11 Aug 2011


During a recent farewell party, L mentioned a letter we received in 2003. Frankly speaking, the prediction in that letter was not entirely accurate, and the author turned out to be one of the most successful transplant recipients. However, it is part of our history and should be of general interest.

"Dear friends,

"When I was on-call today and having yet another dreadful canteen dinner (which would have been unbearable except for the pleasant company of LK and CM), I came up with an interesting analogy of our current predicament as contract MO.

"The moment you become a contract MO would be equivalent to having been diagnosed with liver cirrhosis which in our locality has a life expectancy of 7 years. This can be broadly divided into 3 years (Child’s A) + 3 years (Child’s B) + 1 year (Child’s C). For example, I would be a late Child’s B cirrhosis. Of course, if you develop complications such as failing your MRCP exam or getting complained for negligence your life span may be dramatically shortened, but I believe that most of us can reasonably expect to reach year 7. Knowing that you only have 7 years to live is often a source of great stress to many of us and our important lifetime decisions such as marriage and buying an apartment are affected by this.

"From personal experience, I find that with the advancement of my liver cirrhosis, I become more lethargic with reduced energy levels. I find it increasingly hard to maintain my activity of daily living such as being on-call. Although I do not have flapping tremor, my memory of my medical knowledge is not what it used to be. I have noticed many of my colleagues have progression distension of their abdomens, their waistline increasing in proportion with their liver cirrhosis.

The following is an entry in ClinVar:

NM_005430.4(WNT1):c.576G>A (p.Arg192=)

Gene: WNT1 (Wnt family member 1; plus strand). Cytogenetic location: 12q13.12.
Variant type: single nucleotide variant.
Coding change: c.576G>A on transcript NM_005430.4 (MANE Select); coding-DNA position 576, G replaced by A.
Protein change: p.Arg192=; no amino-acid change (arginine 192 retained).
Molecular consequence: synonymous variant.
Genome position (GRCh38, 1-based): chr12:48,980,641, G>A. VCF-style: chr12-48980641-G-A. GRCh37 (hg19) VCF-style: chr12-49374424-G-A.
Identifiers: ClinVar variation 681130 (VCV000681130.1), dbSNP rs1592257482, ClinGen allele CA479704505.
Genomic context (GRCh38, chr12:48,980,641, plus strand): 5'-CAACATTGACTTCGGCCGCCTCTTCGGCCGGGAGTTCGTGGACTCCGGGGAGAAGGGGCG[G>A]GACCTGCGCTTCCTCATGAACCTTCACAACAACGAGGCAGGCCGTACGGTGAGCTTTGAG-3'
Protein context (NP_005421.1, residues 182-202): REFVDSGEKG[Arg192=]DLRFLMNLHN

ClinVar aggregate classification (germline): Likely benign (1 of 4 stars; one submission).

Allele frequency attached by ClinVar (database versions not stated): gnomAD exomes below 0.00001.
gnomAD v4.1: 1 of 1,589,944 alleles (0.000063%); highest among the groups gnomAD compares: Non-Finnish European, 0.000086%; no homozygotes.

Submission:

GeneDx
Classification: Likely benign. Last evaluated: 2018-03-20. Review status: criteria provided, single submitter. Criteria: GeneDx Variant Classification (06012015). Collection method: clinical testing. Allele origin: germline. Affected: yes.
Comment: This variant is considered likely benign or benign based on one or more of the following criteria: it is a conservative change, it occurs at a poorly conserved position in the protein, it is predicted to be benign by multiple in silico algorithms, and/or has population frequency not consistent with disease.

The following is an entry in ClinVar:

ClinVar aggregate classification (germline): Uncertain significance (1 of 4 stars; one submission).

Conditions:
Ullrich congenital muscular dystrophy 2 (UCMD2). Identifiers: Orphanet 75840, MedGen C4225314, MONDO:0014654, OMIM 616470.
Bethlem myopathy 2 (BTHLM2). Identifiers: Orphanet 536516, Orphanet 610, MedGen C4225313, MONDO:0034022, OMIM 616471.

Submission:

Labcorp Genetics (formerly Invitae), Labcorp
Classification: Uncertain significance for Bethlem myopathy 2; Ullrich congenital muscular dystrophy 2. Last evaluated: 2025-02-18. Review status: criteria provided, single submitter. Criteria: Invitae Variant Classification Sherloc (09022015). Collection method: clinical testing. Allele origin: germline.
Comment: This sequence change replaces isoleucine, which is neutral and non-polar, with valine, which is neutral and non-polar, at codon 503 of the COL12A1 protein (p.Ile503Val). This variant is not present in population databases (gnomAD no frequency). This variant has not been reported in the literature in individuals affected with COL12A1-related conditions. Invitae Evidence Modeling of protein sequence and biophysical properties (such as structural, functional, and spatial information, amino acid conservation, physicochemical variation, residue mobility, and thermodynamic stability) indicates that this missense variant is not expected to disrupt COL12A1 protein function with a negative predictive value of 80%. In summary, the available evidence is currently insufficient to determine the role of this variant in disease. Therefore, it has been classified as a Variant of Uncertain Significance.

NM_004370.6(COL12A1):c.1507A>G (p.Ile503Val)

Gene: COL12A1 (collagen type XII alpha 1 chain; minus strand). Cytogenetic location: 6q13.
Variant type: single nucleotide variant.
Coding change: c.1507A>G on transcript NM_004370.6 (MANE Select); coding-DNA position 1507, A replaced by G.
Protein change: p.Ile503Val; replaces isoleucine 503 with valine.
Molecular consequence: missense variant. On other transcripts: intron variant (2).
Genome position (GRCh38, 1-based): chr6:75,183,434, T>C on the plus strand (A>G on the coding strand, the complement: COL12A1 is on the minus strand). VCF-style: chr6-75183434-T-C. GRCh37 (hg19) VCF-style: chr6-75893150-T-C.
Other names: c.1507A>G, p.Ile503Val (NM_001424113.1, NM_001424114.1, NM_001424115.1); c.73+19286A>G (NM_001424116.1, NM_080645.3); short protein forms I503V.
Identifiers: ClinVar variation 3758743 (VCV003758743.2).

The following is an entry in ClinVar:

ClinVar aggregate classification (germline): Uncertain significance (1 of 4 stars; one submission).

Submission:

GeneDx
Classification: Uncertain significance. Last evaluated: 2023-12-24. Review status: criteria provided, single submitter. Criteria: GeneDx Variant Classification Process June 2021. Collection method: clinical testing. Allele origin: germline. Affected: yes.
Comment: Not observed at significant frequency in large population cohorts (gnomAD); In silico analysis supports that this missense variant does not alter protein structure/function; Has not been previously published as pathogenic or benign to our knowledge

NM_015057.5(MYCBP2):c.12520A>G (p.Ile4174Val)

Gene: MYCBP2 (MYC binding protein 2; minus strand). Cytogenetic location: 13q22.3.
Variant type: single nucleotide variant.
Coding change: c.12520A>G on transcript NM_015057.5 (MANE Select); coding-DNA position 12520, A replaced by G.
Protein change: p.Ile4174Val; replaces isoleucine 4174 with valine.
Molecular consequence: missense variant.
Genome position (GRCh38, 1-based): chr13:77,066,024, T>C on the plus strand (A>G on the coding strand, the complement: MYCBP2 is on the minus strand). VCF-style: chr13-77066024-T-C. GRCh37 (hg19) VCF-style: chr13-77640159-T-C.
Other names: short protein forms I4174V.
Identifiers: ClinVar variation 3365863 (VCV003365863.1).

"Like all patients, we visit our doctors in hope of finding a cure. Often we are recommended to produce case reports, be punctual for our clinics and attend academic meetings regularly which I believe to be equivalent to taking “Essentiale” capsules. Many cirrhotic patients take them but I often wonder about their efficacy. However, one should never underestimate the placebo effect especially when it is coupled with unrealistic expectations regarding our own prognosis. As our disease advances, we often harbour anger at our doctors for somehow cheating us or depriving us of therapy. However this is merely the natural progression of having liver cirrhosis and they are not to blame. They are withholding life-prolonging therapy rather than actively cutting short your life. Doctor often will withhold active resuscitation because it only prolongs the suffering of the patient. Better to die with dignity.

"Then we come to the complicated topic of liver transplantation. There is a central list that the patients are not aware of. Often political considerations affect which patient actually gets a liver. However, there are currently so few cadaveric livers available that I expect most of us will expire before one becomes available. Usually it is only a matter of being at the right place at the right time. Liver transplantation consumes many resources and doctors will often choose very carefully. Only the “fittest” patients will be considered for transplantation. There is a MELD score which is used to determine the priority of liver transplantation. In case you don’t know, MELD is short for Model of End-Stage Lackluster Doctors and is derived from a complicated mathematical formula which requires 3 variables. The variables needed for calculation of your MELD score are first, the number of papers you have published, two, the “Prof S recognition factor” and finally the inverse of your salary. For example, if you have published no papers, Prof S thinks you are a house officer and you have a high salary, you might as well start planning your funeral.

"Dear friends, keep the faith and don’t lose hope! As a Christian, I believe that death is not the end, but the beginning. I believe God has prepared a path for me that will lead me to the fullness of my life. I cannot see past my own death but I know God can and he will take care of me because of his everlasting love for each and every one of us. He has inscribed our names on the palms of his hands. As I move past this life to a newer better one, I shall look back and know how short and transitory this current life was and how narrow was my perspective. Fellow cirrhotic patients, this is merely my perspective but I hope you may find it useful."

1 comment:

  1. Anonymous20/8/11 16:39

    Thanks Vincent for re-posting this essay. It is truly a classic by our good friend/colleague and indeed part of our history. Though as it turned out, the prediction was not entirely right but at the time of writing, it reflected the situation and mood of junior doctors accurately.